The Pastoral Epistles
Publisher Cambridge University Press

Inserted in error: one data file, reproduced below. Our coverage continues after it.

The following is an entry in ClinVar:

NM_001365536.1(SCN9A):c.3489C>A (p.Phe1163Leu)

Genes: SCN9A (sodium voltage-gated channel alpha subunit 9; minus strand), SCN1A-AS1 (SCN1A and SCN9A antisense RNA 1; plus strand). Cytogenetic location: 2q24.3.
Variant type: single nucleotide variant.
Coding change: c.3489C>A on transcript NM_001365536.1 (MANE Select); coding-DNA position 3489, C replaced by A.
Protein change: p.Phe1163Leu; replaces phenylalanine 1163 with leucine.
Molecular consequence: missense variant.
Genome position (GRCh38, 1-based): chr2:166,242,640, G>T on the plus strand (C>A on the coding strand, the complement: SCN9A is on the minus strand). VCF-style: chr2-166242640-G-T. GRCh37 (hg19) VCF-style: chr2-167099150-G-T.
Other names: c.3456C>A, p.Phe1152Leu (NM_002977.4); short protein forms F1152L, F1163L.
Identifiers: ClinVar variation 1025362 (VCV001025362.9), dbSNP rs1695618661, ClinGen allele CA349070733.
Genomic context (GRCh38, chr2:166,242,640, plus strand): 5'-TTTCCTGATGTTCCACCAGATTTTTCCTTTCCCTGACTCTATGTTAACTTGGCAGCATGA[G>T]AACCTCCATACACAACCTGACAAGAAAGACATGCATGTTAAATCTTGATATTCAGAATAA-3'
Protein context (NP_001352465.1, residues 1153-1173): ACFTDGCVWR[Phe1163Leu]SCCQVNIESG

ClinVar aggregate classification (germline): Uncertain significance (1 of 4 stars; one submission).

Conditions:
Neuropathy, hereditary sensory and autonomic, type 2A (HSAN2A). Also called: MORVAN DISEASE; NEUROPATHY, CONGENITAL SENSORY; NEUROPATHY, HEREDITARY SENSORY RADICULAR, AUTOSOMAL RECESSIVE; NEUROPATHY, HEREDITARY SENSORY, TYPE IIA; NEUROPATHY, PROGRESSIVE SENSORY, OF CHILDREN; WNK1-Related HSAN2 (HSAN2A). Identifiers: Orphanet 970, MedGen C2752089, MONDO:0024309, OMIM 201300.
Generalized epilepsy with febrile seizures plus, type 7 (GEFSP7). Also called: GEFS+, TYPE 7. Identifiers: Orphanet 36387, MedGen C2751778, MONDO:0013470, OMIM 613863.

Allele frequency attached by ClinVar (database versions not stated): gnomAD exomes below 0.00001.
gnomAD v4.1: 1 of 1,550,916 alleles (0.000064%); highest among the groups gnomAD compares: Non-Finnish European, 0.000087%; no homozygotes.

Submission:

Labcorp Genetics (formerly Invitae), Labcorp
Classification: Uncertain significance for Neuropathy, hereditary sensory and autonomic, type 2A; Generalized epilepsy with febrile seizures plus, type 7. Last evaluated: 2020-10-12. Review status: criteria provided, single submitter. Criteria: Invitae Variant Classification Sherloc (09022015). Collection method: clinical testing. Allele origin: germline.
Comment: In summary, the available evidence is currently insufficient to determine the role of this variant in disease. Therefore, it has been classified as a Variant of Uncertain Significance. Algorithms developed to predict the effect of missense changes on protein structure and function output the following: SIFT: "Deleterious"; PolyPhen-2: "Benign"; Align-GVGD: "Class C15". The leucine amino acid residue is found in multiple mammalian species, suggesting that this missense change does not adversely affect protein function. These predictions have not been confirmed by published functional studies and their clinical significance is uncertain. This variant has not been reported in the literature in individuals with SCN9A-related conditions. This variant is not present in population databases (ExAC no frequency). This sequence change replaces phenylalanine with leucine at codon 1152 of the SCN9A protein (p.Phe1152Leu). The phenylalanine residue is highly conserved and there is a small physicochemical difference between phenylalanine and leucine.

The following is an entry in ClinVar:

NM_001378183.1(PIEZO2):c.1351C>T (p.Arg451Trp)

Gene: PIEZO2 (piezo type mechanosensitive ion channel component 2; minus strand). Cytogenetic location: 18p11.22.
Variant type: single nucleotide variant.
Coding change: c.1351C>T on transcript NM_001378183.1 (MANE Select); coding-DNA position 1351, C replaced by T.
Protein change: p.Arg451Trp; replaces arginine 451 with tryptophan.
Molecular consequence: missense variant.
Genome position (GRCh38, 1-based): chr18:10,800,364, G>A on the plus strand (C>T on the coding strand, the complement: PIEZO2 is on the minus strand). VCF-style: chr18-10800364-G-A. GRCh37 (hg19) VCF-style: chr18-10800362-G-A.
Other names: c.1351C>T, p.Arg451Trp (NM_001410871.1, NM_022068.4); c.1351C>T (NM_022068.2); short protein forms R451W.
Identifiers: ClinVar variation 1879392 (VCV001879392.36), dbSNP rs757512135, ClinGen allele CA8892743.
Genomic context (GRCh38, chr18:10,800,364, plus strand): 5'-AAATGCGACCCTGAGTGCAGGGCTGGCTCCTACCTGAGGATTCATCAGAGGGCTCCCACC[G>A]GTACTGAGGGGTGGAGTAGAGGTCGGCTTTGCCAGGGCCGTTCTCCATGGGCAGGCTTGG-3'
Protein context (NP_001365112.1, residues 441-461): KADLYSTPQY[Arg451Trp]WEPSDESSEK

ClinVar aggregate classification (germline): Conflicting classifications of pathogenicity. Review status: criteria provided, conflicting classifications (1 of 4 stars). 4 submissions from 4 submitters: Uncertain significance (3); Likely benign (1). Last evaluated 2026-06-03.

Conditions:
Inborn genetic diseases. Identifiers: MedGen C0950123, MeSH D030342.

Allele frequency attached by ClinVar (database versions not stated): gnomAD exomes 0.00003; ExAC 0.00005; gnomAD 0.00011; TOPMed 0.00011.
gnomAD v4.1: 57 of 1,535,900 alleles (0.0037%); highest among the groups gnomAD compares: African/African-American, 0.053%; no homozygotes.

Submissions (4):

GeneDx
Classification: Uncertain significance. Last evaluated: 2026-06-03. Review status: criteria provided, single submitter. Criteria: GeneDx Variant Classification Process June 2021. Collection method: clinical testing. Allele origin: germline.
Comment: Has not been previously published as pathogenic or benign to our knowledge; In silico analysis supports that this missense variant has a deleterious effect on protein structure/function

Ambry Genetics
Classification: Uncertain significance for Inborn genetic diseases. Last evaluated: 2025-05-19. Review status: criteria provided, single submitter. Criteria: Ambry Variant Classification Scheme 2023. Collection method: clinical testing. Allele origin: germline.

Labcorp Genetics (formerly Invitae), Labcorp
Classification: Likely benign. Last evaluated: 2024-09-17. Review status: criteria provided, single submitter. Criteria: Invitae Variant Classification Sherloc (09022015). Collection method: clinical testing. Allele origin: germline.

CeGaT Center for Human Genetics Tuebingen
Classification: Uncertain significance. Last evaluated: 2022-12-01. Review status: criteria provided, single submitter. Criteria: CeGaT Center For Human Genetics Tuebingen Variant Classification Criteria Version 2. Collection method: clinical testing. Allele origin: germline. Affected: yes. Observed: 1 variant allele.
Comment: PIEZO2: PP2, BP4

In the church tradition three letters, now known as the Pastoral Epistles, are attributed to the apostle Paul. They are unlike any other letters by Paul. They are written to two of his closest companions, Timothy and Titus, and they instruct those two leaders how to lead gathered Christians in Ephesus and in Crete. The letters contain plenty of instruction for how church leaders at that time, and in those places, were to function. In this commentary, Scot McKnight seeks to explain the major themes of the Pastoral Epistles - church order, false teaching, and failing Christians - and their foundational vision for how Christians could make a good impression in public life. These three brief letters express a view of how Christians were to live in the Roman empire in a way that does not offend public sensibilities. They prescribe a way of public behavior best translated as 'civilized religion.'